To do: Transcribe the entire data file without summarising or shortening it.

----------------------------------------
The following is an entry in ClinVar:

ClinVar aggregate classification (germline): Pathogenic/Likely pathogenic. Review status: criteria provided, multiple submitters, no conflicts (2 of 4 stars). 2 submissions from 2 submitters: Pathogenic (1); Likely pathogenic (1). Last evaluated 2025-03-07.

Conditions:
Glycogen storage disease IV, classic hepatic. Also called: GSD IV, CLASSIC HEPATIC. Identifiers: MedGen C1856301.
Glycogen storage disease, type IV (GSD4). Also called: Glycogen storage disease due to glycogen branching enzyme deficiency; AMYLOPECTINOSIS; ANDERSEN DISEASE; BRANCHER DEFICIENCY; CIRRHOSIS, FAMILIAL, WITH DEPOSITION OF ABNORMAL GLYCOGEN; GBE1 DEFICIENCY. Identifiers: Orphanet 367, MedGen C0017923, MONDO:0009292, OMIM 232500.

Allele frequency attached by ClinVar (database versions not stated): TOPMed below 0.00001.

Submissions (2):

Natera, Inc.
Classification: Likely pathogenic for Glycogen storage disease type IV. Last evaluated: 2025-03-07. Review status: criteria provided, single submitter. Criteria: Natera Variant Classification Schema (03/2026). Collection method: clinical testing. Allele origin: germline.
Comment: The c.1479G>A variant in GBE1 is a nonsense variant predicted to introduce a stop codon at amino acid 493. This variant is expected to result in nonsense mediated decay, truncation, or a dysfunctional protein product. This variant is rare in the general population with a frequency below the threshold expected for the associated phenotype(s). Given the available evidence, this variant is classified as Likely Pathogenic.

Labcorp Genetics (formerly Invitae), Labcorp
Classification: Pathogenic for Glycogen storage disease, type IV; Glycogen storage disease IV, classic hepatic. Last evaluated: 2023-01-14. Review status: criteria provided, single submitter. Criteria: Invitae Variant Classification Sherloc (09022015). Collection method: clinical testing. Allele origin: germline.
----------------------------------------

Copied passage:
The following is an entry in ClinVar:

ClinVar aggregate classification (germline): Pathogenic/Likely pathogenic. Review status: criteria provided, multiple submitters, no conflicts (2 of 4 stars). 2 submissions from 2 submitters: Pathogenic (1); Likely pathogenic (1). Last evaluated 2025-03-07.

Conditions:
Glycogen storage disease IV, classic hepatic. Also called: GSD IV, CLASSIC HEPATIC. Identifiers: MedGen C1856301.
Glycogen storage disease, type IV (GSD4). Also called: Glycogen storage disease due to glycogen branching enzyme deficiency; AMYLOPECTINOSIS; ANDERSEN DISEASE; BRANCHER DEFICIENCY; CIRRHOSIS, FAMILIAL, WITH DEPOSITION OF ABNORMAL GLYCOGEN; GBE1 DEFICIENCY. Identifiers: Orphanet 367, MedGen C0017923, MONDO:0009292, OMIM 232500.

Allele frequency attached by ClinVar (database versions not stated): TOPMed below 0.00001.

Submissions (2):

Natera, Inc.
Classification: Likely pathogenic for Glycogen storage disease type IV. Last evaluated: 2025-03-07. Review status: criteria provided, single submitter. Criteria: Natera Variant Classification Schema (03/2026). Collection method: clinical testing. Allele origin: germline.
Comment: The c.1479G>A variant in GBE1 is a nonsense variant predicted to introduce a stop codon at amino acid 493. This variant is expected to result in nonsense mediated decay, truncation, or a dysfunctional protein product. This variant is rare in the general population with a frequency below the threshold expected for the associated phenotype(s). Given the available evidence, this variant is classified as Likely Pathogenic.

Labcorp Genetics (formerly Invitae), Labcorp
Classification: Pathogenic for Glycogen storage disease, type IV; Glycogen storage disease IV, classic hepatic. Last evaluated: 2023-01-14. Review status: criteria provided, single submitter. Criteria: Invitae Variant Classification Sherloc (09022015). Collection method: clinical testing. Allele origin: germline.